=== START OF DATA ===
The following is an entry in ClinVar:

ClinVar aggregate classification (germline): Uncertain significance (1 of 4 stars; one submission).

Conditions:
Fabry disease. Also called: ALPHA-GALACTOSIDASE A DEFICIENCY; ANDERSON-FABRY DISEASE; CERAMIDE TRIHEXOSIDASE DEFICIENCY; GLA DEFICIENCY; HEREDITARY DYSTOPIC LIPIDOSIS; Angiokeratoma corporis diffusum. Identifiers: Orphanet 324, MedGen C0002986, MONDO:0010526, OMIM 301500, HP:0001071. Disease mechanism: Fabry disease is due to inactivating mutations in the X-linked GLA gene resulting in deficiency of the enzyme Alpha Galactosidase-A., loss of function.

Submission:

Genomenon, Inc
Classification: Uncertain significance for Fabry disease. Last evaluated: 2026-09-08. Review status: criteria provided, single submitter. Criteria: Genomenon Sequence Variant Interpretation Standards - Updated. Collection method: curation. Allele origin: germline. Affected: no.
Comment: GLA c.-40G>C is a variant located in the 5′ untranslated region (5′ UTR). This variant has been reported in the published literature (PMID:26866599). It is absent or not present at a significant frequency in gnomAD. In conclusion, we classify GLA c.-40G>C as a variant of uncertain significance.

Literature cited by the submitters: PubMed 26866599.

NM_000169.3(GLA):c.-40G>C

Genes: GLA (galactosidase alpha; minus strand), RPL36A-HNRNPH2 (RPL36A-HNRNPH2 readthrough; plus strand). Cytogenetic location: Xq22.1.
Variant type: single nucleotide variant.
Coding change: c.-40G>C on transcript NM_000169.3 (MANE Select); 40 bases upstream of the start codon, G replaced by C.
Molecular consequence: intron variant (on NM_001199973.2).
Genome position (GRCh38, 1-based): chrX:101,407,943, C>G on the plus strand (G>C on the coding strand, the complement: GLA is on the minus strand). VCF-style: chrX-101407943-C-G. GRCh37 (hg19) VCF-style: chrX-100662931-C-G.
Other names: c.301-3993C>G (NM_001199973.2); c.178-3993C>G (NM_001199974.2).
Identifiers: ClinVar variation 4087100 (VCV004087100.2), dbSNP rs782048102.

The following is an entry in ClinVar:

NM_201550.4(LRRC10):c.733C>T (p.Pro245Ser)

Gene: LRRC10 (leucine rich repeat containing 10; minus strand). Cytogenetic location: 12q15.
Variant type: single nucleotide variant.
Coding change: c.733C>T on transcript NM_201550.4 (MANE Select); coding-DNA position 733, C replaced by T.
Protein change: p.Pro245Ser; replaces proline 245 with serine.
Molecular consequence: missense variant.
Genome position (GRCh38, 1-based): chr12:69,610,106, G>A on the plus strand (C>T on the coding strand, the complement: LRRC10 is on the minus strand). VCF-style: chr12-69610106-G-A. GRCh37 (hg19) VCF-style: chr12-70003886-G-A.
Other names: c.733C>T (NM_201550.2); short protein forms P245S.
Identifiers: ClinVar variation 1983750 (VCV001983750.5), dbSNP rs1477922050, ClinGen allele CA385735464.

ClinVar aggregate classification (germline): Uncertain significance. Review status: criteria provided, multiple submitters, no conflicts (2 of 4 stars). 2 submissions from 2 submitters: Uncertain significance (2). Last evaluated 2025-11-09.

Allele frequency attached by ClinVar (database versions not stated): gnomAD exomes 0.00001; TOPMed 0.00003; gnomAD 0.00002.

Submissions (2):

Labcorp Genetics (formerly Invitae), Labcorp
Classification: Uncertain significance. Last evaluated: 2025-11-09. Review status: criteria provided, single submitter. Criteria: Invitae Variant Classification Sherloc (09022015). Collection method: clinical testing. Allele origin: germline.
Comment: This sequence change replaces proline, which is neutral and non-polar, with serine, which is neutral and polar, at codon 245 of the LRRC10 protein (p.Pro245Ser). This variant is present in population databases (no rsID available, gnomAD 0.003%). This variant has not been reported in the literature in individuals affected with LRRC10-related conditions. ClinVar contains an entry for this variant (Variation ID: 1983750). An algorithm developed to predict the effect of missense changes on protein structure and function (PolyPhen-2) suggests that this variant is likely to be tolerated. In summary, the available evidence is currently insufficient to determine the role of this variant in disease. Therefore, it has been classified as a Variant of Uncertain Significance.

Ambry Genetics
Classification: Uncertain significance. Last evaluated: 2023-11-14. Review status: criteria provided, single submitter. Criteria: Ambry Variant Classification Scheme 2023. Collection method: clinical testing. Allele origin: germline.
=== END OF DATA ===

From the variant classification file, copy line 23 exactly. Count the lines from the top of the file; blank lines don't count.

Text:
Protein change: p.Pro245Ser; replaces proline 245 with serine.